Power Bundles: We are offering amazing power upgrade options including blazing fast solid state hard drives and lots of memory. With a solid state hard drive, the computer starts up in a about a quarter the time of a conventional laptop, and loads applications in a flash. Also, solid state drives have no moving parts, so will hold up to rough handling of travelers and students.

Price: The base “Back to School” bundle is available for only $399 plus $99 setup service and includes the free carrying case, mouse, software, and configuration service. The “Performance” bundle adds a 120 GB solid state drive and 4 GB memory upgrade, and the “Road Warrior” bundle adds a 250 GB solid state drive and 8 GB memory upgrade. These bundles are priced at just $559 and $759 respectively, plus $99 setup service.

How do these packages compare to other options?  A 128 GB MacBook Air costs $1100, and a 256 GB model costs $1400, about double the price of one of our equivalent Dell ultranetbooks. iPads are closer in price ($500 – $800), and they do lots of great things, but they don’t run conventional software and are nearly impossible to use for important productivity tasks like word processing and spreadsheets. I love my iPad, but I can’t do much real work with it.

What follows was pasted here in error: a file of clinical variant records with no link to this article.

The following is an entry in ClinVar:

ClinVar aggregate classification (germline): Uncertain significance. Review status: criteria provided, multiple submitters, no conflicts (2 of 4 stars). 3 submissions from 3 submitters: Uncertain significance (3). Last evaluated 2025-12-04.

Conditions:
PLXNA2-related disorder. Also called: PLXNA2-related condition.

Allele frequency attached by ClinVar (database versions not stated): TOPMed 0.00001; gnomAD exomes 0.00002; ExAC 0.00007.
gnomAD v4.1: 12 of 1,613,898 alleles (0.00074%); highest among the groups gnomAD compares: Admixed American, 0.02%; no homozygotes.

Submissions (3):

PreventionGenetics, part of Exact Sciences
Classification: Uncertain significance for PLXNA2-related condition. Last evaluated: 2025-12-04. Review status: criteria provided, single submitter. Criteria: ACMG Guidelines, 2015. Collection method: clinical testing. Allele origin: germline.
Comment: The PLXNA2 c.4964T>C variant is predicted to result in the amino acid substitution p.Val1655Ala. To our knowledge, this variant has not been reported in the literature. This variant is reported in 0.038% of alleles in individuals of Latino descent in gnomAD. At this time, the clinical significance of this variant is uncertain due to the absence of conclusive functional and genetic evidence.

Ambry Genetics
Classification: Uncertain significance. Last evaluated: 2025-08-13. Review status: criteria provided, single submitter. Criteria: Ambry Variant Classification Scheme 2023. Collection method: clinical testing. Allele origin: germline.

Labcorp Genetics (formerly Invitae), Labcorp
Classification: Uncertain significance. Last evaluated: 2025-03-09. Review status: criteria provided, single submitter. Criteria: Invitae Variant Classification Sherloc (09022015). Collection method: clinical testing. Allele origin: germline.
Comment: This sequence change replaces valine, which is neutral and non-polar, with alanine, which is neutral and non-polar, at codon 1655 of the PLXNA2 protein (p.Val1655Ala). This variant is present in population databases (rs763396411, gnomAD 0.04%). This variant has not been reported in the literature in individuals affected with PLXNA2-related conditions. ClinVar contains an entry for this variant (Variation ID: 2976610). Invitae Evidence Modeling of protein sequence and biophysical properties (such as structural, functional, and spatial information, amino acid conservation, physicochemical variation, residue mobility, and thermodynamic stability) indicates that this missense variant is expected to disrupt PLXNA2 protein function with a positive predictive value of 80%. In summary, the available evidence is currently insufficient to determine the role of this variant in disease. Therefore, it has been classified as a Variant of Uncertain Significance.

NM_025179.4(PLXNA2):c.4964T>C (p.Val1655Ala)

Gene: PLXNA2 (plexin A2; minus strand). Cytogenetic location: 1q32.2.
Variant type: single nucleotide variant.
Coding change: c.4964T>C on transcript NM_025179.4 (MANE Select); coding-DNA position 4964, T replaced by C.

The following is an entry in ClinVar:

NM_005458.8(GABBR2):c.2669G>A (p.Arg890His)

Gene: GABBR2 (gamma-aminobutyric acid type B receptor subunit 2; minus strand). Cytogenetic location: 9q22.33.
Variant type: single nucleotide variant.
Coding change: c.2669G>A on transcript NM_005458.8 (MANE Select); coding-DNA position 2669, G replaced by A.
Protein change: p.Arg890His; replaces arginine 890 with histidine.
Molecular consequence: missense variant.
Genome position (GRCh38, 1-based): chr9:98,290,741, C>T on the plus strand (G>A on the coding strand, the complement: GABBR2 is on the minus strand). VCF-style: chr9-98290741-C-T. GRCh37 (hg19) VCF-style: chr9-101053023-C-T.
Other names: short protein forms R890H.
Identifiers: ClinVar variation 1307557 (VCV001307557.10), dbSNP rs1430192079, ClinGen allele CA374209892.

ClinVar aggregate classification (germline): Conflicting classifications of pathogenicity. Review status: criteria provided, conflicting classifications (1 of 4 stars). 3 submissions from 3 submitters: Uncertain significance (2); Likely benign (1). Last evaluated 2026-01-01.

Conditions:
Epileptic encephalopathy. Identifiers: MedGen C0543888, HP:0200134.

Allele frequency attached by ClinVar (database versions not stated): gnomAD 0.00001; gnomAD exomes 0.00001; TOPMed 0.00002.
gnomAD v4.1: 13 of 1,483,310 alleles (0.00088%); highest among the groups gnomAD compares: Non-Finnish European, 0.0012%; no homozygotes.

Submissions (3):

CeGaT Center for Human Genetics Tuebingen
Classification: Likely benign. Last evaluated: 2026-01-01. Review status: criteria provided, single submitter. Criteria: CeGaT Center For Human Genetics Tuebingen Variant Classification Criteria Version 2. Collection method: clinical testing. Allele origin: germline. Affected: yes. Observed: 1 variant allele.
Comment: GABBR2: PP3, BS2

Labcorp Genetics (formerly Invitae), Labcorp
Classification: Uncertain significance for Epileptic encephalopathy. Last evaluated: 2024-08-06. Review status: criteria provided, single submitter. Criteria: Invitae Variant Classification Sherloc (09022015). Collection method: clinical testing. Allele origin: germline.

So what’s the catch? Well, we only have five of these available, so if you want one you should contact us soon to claim yours. Once those five are claimed, we may or may not be able to obtain more. We have one unit on display, so come and take a look.

Here are the specifications:

  • Manufacturer: Dell
  • Warranty: Dell direct warranty, 1 year
  • Operating System: Windows 7, 64-bit
  • Processor: Core i3-330UM
  • Memory: 2 GB – 8 GB
  • Hard Drive: 250 GB
  • Solid State Drive Options: 120 GB, 250 GB, 500 GB
  • Display: 11.6″
  • Resolution: 1366 x 768
  • Ports: 3 USB, headphone, microphone
  • Memory Cards – 7 in 1 reader
  • Video Out: VGA, HDMI
  • Battery Life: est. 5+ hours
  • Value Added Bundle Items:
  1. rooCase carry case with shoulder strap
  2. Pennix mouse with nano receiver
  3. Solid state drive and memory options
  4. Configuration / setup / junkware removal
  5. Microsoft Office 2010 Starter and Open Office suite preinstalled
  6. AVG antivirus software preinstalled